Quantcast
Get breaking news alerts via email

Click here to manage your alerts
Courtesy Salt Lake City Police Department Charlotte Mower
Missing Utah woman’s remains identified in California
Cold case » DNA profile matched to Charlotte Mower, last seen in 2001 in SLC.
First Published May 10 2013 01:33 pm • Last Updated Dec 07 2013 11:31 pm

Eleven years ago, Charlotte Marie Mower crossed the street near 500 East and 3500 South in Salt Lake City and was never seen again.

But thanks to a DNA match, a Southern California sheriff’s office has identified remains found in a desert town as the missing woman.

Photos
Join the Discussion
Post a Comment

The San Bernardino Sheriff’s Office found a partial skeleton in a drainage pipe underneath Needles, Calif., in February 2003, about two years after Mower was last seen.

The sheriff’s office couldn’t identify her then, and the Salt Lake City police didn’t have a DNA sample of Mower when she disappeared.

The coroner couldn’t determine a cause of death either, said Cindy Bachman, spokeswoman for the San Bernardino Sheriff’s Office. With little to work with, the case went cold.

But recently, Salt Lake City police were able to use new technology to create a DNA profile for Mower where none existed. They took DNA samples from her brothers, sisters and mother and sent them to the University of North Texas so experts could construct a profile for Mower, said Salt Lake City police Detective Cody Lougy.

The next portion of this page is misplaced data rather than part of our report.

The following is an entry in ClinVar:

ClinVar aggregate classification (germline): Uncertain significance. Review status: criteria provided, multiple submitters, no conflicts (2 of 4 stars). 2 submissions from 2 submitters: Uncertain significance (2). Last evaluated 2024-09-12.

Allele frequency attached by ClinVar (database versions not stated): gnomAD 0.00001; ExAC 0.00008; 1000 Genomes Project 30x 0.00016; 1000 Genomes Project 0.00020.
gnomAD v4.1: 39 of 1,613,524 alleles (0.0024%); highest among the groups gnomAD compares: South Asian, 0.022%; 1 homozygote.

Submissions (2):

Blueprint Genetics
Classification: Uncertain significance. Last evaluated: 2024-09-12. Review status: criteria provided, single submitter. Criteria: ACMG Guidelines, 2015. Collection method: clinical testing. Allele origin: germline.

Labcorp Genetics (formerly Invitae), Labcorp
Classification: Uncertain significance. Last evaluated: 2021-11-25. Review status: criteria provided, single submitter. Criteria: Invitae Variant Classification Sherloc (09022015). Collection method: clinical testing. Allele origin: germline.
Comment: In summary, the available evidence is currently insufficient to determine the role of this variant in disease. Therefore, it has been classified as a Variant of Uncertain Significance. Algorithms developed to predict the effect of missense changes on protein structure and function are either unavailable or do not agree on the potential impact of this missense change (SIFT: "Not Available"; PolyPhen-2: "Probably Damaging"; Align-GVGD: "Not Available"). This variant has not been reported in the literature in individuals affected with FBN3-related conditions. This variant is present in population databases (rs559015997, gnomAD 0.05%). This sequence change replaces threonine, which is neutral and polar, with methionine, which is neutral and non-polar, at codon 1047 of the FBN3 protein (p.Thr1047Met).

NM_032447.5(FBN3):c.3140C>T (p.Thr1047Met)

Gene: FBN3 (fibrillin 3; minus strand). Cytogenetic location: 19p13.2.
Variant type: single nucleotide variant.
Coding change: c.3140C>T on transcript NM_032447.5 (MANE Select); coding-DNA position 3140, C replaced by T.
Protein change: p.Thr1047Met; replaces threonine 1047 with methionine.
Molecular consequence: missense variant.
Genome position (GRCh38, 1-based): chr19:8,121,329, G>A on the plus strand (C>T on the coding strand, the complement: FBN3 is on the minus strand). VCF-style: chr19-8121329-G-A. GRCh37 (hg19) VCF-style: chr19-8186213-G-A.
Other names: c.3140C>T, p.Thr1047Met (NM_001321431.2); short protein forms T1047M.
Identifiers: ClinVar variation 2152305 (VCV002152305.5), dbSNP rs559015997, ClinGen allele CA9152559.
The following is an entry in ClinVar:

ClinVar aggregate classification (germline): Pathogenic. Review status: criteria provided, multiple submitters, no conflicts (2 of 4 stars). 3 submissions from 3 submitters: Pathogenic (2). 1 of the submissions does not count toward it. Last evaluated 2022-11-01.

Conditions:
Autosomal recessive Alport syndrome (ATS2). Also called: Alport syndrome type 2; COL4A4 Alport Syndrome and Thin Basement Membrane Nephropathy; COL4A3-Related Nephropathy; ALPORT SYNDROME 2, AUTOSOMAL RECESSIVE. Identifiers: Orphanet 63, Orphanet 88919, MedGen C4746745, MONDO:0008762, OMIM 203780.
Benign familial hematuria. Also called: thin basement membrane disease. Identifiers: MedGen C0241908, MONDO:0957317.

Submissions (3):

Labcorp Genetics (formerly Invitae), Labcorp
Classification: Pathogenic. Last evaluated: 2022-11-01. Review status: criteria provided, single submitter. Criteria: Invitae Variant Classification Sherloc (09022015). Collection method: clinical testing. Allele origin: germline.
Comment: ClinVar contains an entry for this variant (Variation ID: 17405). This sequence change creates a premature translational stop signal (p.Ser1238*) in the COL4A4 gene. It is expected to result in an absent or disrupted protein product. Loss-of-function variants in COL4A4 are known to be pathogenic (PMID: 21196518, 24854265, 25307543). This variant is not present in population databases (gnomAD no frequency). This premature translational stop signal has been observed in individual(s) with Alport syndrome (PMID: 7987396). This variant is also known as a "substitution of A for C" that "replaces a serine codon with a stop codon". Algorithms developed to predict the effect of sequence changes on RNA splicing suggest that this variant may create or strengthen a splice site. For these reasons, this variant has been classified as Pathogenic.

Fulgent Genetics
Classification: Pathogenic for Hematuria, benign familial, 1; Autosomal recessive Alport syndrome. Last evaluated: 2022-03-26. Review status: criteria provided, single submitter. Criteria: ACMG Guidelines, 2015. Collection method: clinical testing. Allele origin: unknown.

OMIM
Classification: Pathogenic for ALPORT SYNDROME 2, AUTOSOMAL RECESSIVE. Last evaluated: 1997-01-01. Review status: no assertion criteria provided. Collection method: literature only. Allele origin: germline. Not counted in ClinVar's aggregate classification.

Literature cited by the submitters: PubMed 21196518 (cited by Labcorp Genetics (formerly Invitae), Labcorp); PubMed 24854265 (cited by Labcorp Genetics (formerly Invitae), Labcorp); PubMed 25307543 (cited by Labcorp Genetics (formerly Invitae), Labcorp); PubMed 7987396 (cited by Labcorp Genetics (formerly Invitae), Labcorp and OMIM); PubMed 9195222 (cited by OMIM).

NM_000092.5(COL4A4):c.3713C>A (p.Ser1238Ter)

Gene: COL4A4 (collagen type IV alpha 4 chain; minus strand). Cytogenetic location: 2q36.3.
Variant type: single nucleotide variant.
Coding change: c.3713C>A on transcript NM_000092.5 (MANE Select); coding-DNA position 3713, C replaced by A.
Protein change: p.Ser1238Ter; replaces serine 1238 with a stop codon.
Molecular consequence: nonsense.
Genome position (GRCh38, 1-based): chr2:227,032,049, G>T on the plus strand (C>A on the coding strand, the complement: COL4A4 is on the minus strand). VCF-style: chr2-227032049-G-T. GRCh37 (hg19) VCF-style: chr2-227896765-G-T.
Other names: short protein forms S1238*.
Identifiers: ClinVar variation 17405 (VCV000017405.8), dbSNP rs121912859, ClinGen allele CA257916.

They finished that process in April and uploaded the profile to a nationwide network — landing a match this month with the San Bernardino County’s case. Now, the sheriff’s office cold-case division will likely take another look at her case, Bachman said.

"Hopefully they’ll have some luck in putting together the pieces of this woman’s disappearance," she said.

Mower, who was bipolar, was 36 years old when she was last seen in October 2001. Besides leaving behind family in the Salt Lake County area, she was married with young children, Lougy said.

"The hardest thing for families is the unknown," Lougy said, adding that the identification of her remains is double-edged: Her family gets closure, but unfortunately she is deceased.


story continues below
story continues below

Lougy intends to interview Mower’s family to see why she might have gone to the Southern California desert.

mmcfall@sltrib.com

Twitter: @mikeypanda



Copyright 2014 The Salt Lake Tribune. All rights reserved. This material may not be published, broadcast, rewritten or redistributed.

Top Reader Comments Read All Comments Post a Comment
Click here to read all comments   Click here to post a comment


About Reader Comments


Reader comments on sltrib.com are the opinions of the writer, not The Salt Lake Tribune. We will delete comments containing obscenities, personal attacks and inappropriate or offensive remarks. Flagrant or repeat violators will be banned. If you see an objectionable comment, please alert us by clicking the arrow on the upper right side of the comment and selecting "Flag comment as inappropriate". If you've recently registered with Disqus or aren't seeing your comments immediately, you may need to verify your email address. To do so, visit disqus.com/account.
See more about comments here.
Staying Connected
Videos
Jobs
Contests and Promotions
  • Search Obituaries
  • Place an Obituary

  • Search Cars
  • Search Homes
  • Search Jobs
  • Search Marketplace
  • Search Legal Notices

  • Other Services
  • Advertise With Us
  • Subscribe to the Newspaper
  • Login to the Electronic Edition
  • Frequently Asked Questions
  • Contact a newsroom staff member
  • Access the Trib Archives
  • Privacy Policy
  • Missing your paper? Need to place your paper on vacation hold? For this and any other subscription related needs, click here or call 801.204.6100.